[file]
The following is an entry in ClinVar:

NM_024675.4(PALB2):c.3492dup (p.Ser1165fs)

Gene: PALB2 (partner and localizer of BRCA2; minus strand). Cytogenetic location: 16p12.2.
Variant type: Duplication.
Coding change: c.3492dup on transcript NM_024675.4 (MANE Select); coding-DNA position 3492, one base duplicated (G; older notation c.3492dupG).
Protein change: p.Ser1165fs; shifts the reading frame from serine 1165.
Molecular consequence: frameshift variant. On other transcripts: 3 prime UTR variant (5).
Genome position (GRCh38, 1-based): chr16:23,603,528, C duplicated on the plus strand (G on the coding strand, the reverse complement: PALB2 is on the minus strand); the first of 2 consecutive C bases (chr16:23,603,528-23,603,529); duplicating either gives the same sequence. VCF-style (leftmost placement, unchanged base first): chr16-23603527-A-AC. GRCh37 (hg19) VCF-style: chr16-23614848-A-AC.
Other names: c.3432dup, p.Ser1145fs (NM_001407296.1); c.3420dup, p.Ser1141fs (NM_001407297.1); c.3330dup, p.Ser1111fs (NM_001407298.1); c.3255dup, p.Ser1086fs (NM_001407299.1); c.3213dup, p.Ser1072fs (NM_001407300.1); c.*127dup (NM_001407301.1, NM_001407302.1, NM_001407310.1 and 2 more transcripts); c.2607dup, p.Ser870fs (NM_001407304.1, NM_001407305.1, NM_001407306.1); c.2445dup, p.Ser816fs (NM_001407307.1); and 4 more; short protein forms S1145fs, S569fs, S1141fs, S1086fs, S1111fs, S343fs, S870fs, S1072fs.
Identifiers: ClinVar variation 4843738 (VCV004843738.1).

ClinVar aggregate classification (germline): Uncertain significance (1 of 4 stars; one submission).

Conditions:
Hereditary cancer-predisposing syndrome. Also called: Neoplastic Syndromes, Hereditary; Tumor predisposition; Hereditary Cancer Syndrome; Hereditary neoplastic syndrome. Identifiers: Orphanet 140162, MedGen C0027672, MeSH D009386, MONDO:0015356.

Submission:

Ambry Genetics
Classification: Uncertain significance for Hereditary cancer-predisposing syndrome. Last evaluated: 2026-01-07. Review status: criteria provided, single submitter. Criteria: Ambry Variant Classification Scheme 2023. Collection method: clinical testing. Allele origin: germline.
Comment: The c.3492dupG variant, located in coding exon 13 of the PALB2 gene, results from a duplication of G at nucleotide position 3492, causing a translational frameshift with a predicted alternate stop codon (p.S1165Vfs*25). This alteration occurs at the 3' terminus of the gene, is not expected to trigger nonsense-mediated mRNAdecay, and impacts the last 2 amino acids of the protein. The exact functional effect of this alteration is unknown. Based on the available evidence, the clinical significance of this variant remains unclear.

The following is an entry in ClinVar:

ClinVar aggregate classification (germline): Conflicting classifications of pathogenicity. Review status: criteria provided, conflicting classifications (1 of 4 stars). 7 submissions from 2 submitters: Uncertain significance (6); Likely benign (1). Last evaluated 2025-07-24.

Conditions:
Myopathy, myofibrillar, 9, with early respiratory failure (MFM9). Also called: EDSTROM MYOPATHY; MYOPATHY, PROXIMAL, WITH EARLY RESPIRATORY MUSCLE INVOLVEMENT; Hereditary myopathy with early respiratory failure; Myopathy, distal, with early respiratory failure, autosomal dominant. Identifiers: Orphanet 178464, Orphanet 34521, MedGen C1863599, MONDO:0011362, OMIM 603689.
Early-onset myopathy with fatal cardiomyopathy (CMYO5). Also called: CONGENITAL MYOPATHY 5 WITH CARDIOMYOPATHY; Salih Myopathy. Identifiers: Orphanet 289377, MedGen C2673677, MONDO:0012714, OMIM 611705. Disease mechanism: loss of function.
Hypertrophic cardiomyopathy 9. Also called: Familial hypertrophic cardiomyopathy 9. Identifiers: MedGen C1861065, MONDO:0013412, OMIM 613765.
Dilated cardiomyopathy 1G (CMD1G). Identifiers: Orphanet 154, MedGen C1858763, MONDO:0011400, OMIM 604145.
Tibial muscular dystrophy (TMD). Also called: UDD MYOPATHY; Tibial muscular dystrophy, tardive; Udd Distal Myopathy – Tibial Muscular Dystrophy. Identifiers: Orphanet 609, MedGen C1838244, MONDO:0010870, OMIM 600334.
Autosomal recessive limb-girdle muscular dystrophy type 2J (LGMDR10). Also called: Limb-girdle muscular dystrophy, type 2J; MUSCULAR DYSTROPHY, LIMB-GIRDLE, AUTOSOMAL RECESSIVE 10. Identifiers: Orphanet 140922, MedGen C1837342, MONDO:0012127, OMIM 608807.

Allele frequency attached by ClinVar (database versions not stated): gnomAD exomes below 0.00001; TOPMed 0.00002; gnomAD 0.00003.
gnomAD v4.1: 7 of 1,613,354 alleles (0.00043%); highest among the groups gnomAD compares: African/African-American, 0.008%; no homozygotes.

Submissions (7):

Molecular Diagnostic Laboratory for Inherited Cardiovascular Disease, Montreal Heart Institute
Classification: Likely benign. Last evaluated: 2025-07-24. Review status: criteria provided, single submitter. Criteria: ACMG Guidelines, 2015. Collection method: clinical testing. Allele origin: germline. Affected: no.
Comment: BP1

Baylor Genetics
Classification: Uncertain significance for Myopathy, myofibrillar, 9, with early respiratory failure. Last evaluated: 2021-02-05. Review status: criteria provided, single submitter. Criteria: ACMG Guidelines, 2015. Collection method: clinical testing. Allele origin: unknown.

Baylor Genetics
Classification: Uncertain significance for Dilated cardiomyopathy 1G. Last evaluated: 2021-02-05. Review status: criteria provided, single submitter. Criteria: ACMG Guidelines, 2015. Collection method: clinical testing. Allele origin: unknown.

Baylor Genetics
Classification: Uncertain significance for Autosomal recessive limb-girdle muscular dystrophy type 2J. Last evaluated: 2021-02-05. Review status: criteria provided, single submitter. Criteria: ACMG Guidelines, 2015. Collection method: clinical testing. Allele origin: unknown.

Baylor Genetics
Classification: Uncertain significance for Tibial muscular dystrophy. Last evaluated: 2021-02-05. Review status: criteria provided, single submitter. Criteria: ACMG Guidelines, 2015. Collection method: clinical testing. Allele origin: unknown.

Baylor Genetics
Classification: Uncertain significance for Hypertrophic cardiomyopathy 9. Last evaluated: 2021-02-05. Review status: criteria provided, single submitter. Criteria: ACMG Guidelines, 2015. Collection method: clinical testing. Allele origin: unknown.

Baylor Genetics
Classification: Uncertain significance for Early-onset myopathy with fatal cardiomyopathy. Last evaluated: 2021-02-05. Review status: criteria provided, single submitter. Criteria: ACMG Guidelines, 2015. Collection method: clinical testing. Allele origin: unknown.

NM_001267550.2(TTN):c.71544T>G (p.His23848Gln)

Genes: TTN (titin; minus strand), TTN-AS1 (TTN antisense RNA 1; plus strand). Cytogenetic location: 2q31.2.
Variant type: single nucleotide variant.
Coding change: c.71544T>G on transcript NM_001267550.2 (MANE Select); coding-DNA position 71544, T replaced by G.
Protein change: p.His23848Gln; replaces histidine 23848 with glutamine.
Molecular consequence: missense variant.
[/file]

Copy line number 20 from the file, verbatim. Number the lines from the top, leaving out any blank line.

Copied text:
Conditions: